Ms Rogers, who is Associate Director and Lecturer in the Programme in Narrative Medicine, explained the origins of the programme to MI. She outlined how Prof Charon went to medical school and studied anatomy physiology, chemistry, and pharmacology, but later on, as she saw patients, she began to feel there was something missing. While stories were what her patients were coming with, nobody had told her how to dissect these stories. It was at that point Prof Charon made the decision to go to the English department to learn about stories.
Undertaking a PhD, which she completed in 1999, she specialised in the works of Henry James and became convinced that the skills that she developed were necessary to good medicine.
“You do have to have anatomy and physiology; you do have to know what medication is going to work. But you also need to know what you’re being told and how you’re being told. And there are scientific ways of understanding this,” said Ms Rogers.
Prof Charon’s argument was that storytelling was a deep science that could be learned and must be learned for there to be good medicine. One very strong aspect of the practice of narrative medicine is having a signature method.
Narrative medicine training stresses ‘close reading’ of literary texts to support doctors and others to gain greater skills in paying attention to patients and their stories. It also highlights ‘close listening’ or radical unframed listening, to boost self-knowledge and deepen professional relationships with healthcare colleagues.
Close reading in narrative medicine is paired with ‘prompted writing’, which “does not aim to foster future novelists”, but to develop a deeper appreciation of patients’ stories, and a more informed personal response to those stories.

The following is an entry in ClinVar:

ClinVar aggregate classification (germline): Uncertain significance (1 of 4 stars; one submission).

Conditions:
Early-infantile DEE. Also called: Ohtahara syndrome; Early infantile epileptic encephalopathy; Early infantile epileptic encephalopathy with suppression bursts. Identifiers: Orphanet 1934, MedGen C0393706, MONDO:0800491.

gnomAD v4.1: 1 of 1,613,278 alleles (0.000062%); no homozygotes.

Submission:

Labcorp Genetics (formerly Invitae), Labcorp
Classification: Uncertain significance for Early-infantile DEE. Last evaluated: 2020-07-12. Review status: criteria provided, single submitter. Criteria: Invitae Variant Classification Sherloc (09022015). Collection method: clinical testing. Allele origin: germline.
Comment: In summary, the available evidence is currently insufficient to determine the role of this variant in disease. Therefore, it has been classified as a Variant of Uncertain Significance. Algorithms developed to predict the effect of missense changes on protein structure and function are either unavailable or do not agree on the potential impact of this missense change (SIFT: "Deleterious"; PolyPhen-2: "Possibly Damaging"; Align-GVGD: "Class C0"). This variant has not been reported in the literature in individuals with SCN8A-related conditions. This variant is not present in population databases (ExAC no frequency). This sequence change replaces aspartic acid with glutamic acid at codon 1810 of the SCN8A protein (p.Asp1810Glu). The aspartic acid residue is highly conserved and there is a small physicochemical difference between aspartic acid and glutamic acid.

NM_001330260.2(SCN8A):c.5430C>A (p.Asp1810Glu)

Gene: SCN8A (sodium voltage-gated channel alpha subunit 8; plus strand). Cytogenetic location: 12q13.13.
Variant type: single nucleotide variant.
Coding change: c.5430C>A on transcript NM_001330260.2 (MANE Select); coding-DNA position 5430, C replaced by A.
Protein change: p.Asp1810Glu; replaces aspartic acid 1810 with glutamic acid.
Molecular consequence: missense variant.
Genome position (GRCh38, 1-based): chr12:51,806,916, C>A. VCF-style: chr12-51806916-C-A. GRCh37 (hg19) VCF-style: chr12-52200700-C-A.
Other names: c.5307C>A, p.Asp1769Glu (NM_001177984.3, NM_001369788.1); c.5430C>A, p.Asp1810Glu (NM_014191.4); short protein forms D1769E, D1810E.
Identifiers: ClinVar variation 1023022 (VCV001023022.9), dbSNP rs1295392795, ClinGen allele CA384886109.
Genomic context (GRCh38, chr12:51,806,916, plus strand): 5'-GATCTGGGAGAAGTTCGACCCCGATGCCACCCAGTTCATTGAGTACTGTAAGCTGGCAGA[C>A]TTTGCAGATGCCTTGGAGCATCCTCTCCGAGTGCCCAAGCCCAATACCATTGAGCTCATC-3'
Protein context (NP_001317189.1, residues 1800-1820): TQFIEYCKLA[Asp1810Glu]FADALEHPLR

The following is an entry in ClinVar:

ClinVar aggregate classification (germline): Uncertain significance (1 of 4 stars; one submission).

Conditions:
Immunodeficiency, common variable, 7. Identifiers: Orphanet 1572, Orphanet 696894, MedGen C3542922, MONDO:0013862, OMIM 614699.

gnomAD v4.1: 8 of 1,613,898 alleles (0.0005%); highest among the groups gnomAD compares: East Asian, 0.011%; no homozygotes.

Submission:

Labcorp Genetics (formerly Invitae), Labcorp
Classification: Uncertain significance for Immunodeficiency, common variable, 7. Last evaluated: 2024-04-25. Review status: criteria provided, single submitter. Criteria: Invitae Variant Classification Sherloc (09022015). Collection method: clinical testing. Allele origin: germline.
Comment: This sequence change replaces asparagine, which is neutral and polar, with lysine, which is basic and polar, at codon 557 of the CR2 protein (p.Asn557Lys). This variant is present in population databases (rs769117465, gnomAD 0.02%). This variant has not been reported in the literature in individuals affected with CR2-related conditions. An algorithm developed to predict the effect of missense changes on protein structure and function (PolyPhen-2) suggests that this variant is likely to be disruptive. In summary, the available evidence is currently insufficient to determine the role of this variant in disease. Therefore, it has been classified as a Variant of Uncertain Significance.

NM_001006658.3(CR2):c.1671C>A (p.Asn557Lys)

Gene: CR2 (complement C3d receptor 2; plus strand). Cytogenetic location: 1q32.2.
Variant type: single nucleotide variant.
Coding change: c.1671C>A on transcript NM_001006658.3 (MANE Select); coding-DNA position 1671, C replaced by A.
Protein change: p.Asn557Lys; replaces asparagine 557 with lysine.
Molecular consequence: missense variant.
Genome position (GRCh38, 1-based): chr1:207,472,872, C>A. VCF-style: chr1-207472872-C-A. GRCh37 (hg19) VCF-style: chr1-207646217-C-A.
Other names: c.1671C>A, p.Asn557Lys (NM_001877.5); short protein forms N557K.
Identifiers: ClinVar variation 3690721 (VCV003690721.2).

Ms Hermann and Ms Rogers described how they work with a group of doctors sitting around a table, where they would bring in a poem or artwork. They then ask participants to look closely at the text, or piece of art, and respond to it.
Ms Rogers said: “This is ‘close reading’, but only if facilitated by narrative medicine specialists. We have a Master’s programme to train people to do that, both medical and healthcare people, artists, and scholars. After looking at this artwork, it could be a visual artwork or music, we give them a writing prompt. Then they write for four minutes and read to each other what they have written and we respond to what they have written.”
Reflection is part of the work, but Ms Hermann said they were focused more on creative work. A common misconception is that participants would be asked for a writing prompt to reflect on a recent patient encounter and what they might have done differently if they could do it again.
“That’s not what we’re doing at all. For us, a prompt might be, usually, quotes from the text that we’re reading. It’s connected to what just happened in the room,” said Ms Hermann, who is also a Lecturer in the Department of Medical Humanities and Ethics at Columbia University’s Irving Medical Centre. She underlined that it is very open-ended with participants deliberately asked to write whatever came to them.
“They may write about a recent patient encounter if that’s what comes to them, but they also might write about their childhood or their father – a very important part of what happens, because then people connect to one another in a much deeper way and are able to see each other as human beings.”
Ms Rodgers and Ms Hermann believe the best way to understand the method more clearly is by trying it out.
A framework of the skills of narrative medicine in practice has been discussed extensively by Prof Charon in her lectures, books, and journals and they are learning to better attend, represent, and affiliate.
In The Principles and Practice of Narrative Medicine, Prof Charon and co-authors stated their goals were “to increase the capacity of our learners to notice things, to be curious about words, to enter alien narrative worlds without fear or indifference, to gain insight into their own characterological moves in interpreting stories, and to be open to the beauty of what they receive”.